Axocopan (Mdz8r)

Axocopan (Mdz8r)
Compound Glyph

Glyph or Iconographic Image Description: 

This compound glyph for the place name Axocopan consists of a tree that bears indigenous plums (xocotl) growing out of a water way or canal (apantli). The tree has a leader and two side branches, each one with two-tone green foliage and yellow fruits on stems. The bark of the trunk is terracotta colored. The apantli is shown in the typical cross-section with its turquoise-blue water with a white droplet (or perhaps a jade stone) and a white turbinate shell splashing off the top. Horizontal lines across the middle of the water suggest currents. One of the lines is especially thick and black. The outer liner of the canal, which gives it some structure, is yellow.

Description, Credit: 

Stephanie Wood

Added Analysis: 

There is a tart beverage called axocotl, apparently made from maize (follow the link to our dictionary). The difference in translations between Karttunen and Berdan is partly owing to the effort to translate the bitter fruit as an adjective for the water. But Frances Karttunen explains: "If it were 'bitter water', I would anticipate xococ rather than xoco, and also the opposite order of constituents. If it were the wintergreen, I would expect Axocopacpan." Thus, we embrace the fruit of the tree as giving the place its name. It was probably a place where this fruit could be obtained.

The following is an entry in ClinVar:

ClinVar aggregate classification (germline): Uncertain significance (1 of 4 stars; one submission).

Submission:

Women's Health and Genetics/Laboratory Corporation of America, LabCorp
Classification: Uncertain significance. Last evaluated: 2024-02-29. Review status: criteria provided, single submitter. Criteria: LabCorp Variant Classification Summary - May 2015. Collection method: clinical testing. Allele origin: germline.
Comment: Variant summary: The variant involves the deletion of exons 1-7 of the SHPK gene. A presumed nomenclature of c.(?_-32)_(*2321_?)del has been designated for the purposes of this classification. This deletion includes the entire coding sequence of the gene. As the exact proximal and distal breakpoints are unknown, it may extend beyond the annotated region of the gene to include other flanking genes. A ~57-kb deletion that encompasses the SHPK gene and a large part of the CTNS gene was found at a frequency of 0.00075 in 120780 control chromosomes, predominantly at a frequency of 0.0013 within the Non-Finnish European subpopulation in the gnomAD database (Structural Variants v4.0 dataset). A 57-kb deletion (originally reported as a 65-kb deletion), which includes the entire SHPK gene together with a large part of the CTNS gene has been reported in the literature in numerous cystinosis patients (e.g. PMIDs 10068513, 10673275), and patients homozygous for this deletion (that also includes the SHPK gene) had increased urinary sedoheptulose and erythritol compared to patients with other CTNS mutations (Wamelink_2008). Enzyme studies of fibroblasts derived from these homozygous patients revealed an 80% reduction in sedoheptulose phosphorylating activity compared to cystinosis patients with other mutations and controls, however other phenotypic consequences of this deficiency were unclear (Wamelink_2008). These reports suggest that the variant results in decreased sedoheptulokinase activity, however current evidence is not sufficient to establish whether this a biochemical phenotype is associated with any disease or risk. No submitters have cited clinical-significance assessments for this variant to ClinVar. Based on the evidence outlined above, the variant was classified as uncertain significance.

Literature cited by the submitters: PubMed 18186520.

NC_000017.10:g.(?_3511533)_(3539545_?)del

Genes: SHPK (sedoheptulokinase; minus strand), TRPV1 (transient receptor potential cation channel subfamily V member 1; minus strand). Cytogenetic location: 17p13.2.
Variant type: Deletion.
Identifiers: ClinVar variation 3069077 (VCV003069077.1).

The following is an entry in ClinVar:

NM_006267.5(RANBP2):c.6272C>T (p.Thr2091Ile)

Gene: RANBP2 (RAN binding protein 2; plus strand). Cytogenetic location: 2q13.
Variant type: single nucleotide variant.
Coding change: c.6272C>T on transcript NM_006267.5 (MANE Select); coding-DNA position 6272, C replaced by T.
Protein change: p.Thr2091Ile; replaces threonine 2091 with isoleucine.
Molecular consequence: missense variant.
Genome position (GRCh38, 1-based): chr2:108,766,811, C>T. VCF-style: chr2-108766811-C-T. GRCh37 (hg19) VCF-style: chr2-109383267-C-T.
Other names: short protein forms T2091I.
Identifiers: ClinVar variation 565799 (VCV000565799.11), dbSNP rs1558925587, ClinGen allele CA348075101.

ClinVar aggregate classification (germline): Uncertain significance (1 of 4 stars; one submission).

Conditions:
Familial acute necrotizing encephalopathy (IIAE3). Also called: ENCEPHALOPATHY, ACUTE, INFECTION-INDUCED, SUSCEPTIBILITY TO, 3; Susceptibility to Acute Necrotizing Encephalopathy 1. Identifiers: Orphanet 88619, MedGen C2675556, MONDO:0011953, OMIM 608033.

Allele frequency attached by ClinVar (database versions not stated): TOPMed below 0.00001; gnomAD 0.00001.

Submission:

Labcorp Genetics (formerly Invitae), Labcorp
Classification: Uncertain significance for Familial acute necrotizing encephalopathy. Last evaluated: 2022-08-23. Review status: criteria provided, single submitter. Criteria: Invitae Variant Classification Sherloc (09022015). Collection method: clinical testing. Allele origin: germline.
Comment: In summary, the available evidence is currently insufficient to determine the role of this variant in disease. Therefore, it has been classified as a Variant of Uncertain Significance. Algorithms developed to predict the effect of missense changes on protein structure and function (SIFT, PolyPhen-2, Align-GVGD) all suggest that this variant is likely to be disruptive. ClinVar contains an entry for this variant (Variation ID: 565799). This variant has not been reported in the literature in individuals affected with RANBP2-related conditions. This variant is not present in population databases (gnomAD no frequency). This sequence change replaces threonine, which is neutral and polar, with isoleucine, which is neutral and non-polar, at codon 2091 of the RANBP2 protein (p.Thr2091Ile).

Added Analysis, Credit: 

Stephanie Wood

Gloss Image: 
Gloss Diplomatic Transcription: 

axocopan. puo

Gloss Normalization: 

Axocopan, pueblo

Gloss Analysis, Credit: 

Stephanie Wood

Source Manuscript: 
Date of Manuscript: 

c. 1541, or by 1553 at the latest

Creator's Location (and place coverage): 

Mexico City

Semantic Categories: 
Cultural Content, Credit: 

Stephanie Wood

Reading Order (Compounds or Simplex + Notation): 

water, shells, trees, fruits, agua, caracoles, árboles, frutas

Glyph or Iconographic Image: 
Relevant Nahuatl Dictionary Word(s): 
Karttunen’s Interpretation: 

"Axocotl Place" [Frances Karttunen, unpublished manuscript, used here with her permission.]

Additional Scholars' Interpretations: 

"On the Bitter Water" or "On the Creeping Wintergreen" (Berdan and Anawalt, 1992, vol. 1, p. 173)

Glyph/Icon Name, Spanish Translation: 

"Lugar de los Axocotes"

Spanish Translation, Credit: 

Stephanie Wood

Image Source: 

Codex Mendoza, folio 8 recto,, image 26, of 188.

Image Source, Rights: 

The Bodleian Libraries, University of Oxford, hold the original manuscript, the MS. Arch. Selden. A. 1. This image is published here under the UK Creative Commons, “Attribution-NonCommercial-ShareAlike 3.0 License” (CC-BY-NC-SA 3.0).

See Also: